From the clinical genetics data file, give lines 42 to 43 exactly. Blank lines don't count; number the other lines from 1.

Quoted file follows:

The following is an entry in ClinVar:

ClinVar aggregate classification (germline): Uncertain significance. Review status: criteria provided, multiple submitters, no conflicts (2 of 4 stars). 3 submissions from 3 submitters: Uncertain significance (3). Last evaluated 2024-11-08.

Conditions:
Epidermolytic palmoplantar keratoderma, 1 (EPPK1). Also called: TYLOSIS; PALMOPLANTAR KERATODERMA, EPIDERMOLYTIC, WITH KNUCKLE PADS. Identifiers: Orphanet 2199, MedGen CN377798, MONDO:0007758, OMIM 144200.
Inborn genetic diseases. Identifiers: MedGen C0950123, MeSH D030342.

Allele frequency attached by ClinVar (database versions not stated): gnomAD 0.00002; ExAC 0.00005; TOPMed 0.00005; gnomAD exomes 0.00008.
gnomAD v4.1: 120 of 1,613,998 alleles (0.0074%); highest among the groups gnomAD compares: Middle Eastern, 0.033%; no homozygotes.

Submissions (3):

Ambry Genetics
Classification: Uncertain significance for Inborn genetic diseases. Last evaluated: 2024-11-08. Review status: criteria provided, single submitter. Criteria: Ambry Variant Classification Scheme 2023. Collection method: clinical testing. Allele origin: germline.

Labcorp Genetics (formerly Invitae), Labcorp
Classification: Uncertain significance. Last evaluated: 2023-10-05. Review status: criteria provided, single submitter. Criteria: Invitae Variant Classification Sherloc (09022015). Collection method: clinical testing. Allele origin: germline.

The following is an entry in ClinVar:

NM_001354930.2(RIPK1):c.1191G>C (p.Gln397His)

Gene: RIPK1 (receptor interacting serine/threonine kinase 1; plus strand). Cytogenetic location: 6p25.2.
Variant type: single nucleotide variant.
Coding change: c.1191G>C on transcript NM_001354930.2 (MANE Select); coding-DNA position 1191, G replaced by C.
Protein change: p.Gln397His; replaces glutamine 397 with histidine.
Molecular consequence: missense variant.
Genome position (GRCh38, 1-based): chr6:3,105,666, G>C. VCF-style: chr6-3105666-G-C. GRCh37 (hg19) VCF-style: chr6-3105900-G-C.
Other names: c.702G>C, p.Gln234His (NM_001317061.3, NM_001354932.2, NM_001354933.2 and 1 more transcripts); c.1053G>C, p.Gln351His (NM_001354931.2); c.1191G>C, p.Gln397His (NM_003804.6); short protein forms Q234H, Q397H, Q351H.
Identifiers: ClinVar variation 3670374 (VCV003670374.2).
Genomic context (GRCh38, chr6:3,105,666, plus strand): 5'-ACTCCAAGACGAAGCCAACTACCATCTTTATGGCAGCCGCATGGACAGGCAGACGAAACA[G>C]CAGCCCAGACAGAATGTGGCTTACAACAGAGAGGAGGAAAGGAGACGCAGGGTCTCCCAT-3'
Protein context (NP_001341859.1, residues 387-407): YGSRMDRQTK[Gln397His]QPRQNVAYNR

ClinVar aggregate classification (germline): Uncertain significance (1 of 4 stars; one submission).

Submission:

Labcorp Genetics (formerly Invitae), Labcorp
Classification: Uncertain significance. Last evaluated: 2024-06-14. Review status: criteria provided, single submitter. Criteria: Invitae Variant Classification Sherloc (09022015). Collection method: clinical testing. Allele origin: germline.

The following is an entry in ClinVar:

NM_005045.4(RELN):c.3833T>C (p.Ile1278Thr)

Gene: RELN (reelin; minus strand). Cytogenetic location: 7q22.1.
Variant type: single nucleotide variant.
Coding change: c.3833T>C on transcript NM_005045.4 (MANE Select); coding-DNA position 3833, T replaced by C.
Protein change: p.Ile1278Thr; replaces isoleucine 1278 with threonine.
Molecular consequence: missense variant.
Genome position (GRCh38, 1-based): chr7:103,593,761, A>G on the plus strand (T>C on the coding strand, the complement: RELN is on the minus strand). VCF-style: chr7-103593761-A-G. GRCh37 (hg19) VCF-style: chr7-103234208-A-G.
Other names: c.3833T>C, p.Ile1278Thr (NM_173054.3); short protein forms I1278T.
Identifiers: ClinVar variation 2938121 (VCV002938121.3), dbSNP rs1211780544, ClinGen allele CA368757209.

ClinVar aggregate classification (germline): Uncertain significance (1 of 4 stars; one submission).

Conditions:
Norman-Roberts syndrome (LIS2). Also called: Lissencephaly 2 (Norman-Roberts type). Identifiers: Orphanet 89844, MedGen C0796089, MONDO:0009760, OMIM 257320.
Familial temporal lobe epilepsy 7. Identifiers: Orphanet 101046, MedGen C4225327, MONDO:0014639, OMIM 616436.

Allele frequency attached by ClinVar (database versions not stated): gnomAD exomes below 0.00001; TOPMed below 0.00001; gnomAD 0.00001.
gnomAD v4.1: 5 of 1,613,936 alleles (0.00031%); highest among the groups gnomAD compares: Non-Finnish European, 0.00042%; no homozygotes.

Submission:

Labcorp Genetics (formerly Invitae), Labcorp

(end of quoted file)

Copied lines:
Familial temporal lobe epilepsy 7. Identifiers: Orphanet 101046, MedGen C4225327, MONDO:0014639, OMIM 616436.

Allele frequency attached by ClinVar (database versions not stated): gnomAD exomes below 0.00001; TOPMed below 0.00001; gnomAD 0.00001.